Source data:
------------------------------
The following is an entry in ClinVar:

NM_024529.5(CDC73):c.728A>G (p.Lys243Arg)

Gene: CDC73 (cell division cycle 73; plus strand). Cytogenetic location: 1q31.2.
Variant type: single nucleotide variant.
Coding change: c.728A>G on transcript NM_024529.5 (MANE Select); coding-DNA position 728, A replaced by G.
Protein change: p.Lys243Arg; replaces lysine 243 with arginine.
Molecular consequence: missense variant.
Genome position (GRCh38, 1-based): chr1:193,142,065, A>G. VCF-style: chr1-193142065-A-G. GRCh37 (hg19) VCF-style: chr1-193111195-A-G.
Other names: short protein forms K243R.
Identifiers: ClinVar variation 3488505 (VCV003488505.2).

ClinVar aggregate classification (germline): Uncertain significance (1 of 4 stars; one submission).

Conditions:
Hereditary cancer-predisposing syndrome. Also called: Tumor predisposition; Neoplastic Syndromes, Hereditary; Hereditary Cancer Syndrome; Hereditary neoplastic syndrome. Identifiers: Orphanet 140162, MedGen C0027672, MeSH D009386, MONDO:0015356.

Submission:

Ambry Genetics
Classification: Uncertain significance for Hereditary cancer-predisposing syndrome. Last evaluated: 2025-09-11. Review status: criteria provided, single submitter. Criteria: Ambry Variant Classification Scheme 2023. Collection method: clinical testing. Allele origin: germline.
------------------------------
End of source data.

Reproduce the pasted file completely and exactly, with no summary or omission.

The following is an entry in ClinVar:

NM_024529.5(CDC73):c.728A>G (p.Lys243Arg)

Gene: CDC73 (cell division cycle 73; plus strand). Cytogenetic location: 1q31.2.
Variant type: single nucleotide variant.
Coding change: c.728A>G on transcript NM_024529.5 (MANE Select); coding-DNA position 728, A replaced by G.
Protein change: p.Lys243Arg; replaces lysine 243 with arginine.
Molecular consequence: missense variant.
Genome position (GRCh38, 1-based): chr1:193,142,065, A>G. VCF-style: chr1-193142065-A-G. GRCh37 (hg19) VCF-style: chr1-193111195-A-G.
Other names: short protein forms K243R.
Identifiers: ClinVar variation 3488505 (VCV003488505.2).

ClinVar aggregate classification (germline): Uncertain significance (1 of 4 stars; one submission).

Conditions:
Hereditary cancer-predisposing syndrome. Also called: Tumor predisposition; Neoplastic Syndromes, Hereditary; Hereditary Cancer Syndrome; Hereditary neoplastic syndrome. Identifiers: Orphanet 140162, MedGen C0027672, MeSH D009386, MONDO:0015356.

Submission:

Ambry Genetics
Classification: Uncertain significance for Hereditary cancer-predisposing syndrome. Last evaluated: 2025-09-11. Review status: criteria provided, single submitter. Criteria: Ambry Variant Classification Scheme 2023. Collection method: clinical testing. Allele origin: germline.